The problem is all alcoholís are hygroscopic. That means it likes water, and it attracts and couples with moisture in the air, resulting in greater amounts of water collecting in the fuel tank. Since water is heavier than gasoline, the water and ethanol mix settles to the bottom. This is referred to as "phase separation", and eventually the water/ethanol phase is drawn into the fuel delivery system. If there is no water separator in the line, the water goes into the injector/carburetor and the engine does not run properly. In extreme cases, the engine will stop running. For automobiles, this is not a common problem in that an entire tank of fuel will most likely be used up within one week, well before a water/ethanol build up takes place. Also, automobiles have smaller gas tanks, leaving less air space for condensation to accumulate. Boats usually do not use up their fuel for many weeks, if not months, and their large gas tanks, when left low in fuel, readily form condensation. This presents a problem for most boaters.
An additional problem boaters will face is loss of octane, which is critical to an engine's performance. Ethanol is over 100+ octane, and provides the fuel with much of its octane rating. Once water reaches about a .5% level, it will phase separate. With the ethanol drawn to the bottom along with the water, the fuel will lose octane, and this can cause a loss of performance, including pinging and engine knock, which can damage your engine. It also severely worsens fuel economy and power.
There are other problems with E-10 fuel. Ethanol is a powerful solvent and readily breaks up tars and organic sediment found in many marine fuel tanks. The ethanol/water mix also makes a potent stripping agent for old varnish and gum accumulated from years of gasoline sitting in the tank. These organic contaminants, once loosened from tank walls, can plug filters and injectors quickly, disabling your boatís engine. In cold weather, the water/alcohol phase can also freeze, turning into a syrupy mix that plugs filters.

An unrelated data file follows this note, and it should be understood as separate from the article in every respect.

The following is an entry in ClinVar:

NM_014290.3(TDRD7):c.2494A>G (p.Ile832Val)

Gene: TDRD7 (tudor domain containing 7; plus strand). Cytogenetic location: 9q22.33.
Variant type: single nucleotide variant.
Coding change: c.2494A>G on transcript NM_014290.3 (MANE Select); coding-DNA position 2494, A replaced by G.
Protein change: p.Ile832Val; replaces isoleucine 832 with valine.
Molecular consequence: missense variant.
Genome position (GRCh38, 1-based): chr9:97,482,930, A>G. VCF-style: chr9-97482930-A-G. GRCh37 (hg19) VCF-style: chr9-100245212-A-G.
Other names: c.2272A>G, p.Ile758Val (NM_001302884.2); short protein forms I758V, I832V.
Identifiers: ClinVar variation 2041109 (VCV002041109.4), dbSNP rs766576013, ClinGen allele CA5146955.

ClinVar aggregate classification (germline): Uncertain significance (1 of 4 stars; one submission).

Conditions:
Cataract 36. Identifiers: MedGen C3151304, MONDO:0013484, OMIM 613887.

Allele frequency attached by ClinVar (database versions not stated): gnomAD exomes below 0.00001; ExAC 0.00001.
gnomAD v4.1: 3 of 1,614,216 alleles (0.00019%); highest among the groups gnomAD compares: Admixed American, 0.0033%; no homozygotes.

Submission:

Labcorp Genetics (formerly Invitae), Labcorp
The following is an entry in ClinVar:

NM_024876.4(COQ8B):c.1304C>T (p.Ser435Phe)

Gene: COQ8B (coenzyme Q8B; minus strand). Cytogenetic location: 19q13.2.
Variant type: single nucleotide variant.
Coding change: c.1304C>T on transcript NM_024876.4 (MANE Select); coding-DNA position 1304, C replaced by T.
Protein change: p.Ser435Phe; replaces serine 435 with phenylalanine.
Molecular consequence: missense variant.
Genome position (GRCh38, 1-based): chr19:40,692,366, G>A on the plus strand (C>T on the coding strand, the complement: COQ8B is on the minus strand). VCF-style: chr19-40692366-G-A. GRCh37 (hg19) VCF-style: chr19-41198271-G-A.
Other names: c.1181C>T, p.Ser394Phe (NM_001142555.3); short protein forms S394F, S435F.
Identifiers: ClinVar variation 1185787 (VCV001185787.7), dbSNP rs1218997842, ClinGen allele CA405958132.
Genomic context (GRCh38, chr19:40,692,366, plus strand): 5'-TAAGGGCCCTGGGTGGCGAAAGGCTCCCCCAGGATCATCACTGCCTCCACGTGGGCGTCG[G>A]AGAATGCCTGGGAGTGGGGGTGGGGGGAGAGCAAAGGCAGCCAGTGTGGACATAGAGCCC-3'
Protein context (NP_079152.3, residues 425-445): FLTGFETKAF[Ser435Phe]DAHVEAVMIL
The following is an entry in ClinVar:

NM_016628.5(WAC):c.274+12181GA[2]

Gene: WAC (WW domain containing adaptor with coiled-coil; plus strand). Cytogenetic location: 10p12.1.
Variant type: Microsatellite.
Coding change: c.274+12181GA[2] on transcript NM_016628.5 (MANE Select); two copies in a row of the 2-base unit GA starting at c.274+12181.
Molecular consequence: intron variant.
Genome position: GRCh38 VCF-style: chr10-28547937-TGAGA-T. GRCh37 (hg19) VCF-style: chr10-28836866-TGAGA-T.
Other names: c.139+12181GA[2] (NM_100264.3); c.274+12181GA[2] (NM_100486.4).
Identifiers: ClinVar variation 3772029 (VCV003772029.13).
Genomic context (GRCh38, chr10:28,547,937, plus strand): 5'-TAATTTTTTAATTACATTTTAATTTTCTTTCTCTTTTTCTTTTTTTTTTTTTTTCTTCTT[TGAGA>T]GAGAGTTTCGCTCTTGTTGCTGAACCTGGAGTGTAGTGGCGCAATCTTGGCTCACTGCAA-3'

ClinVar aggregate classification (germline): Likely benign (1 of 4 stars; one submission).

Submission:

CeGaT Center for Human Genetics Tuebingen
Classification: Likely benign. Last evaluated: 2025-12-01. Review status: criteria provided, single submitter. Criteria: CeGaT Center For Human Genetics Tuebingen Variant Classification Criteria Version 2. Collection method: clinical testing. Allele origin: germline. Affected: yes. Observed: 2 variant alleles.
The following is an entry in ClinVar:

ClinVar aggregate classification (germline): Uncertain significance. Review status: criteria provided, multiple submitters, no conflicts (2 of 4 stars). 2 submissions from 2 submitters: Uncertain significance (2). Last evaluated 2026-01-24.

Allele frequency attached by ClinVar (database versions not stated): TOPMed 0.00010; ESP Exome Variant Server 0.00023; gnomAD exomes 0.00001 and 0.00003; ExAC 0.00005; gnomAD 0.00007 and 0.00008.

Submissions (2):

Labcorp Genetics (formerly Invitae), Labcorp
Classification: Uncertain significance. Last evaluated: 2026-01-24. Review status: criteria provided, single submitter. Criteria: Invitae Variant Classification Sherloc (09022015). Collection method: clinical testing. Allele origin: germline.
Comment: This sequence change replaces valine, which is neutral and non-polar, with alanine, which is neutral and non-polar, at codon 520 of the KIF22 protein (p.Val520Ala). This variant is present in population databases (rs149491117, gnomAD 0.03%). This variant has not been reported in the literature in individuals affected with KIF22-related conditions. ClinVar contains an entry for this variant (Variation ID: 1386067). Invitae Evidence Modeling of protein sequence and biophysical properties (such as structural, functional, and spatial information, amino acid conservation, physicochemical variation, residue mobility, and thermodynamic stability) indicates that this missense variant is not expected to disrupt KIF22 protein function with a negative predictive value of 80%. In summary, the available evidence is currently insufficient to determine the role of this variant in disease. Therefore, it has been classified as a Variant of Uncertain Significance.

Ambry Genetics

08-02-2008, 12:11 AM #6
08-02-2008, 10:04 AM #7
08-02-2008, 10:47 AM #8
- Join Date
- Jul 2007
- near Toronto, Canada
Stop buying fuel from that location!
Ask the owner of that location what checks they do to ensure there is no contamination in their tanks, or delivered from the pumps.
If it is a major brand, call the customer service hot-line and ask them what their policy is regarding contaminated fuel at a retail location. Report the location that has sold the bad fuel, and ask what their policy is regarding compensation for damage caused by poor fuel!
Ethanol is a 'cleaning' agent. If you had gum or sludge accumulated in your own fuel tank over time (but firmly stuck to the walls or bottom), the ethanol will loosen it up, and the gunk starts moving through the fuel system.
If you have not already, thoroughly clean the fuel tank, and replace all the fuel lines and filters.
Best bet for avoiding ethanol is to only buy premium fuel, from brands that do not put ethanol in their premium grade fuel.
If you must buy ethanol fuel, use an additive that promises to counter some of the downsides of ethanol. I don't know if it will prevent problems, but it won't hurt.
And burn off the ethanol blended gasoline quickly, don't let it sit in the PWC tank for days or weeks, if you can help it.
08-03-2008, 04:35 PM #9
- Join Date
- Jun 2008
- The Hamptons, Long Island, New York
08-03-2008, 07:02 PM #10
uhhh, pink fuel is usually off road diesel fuel.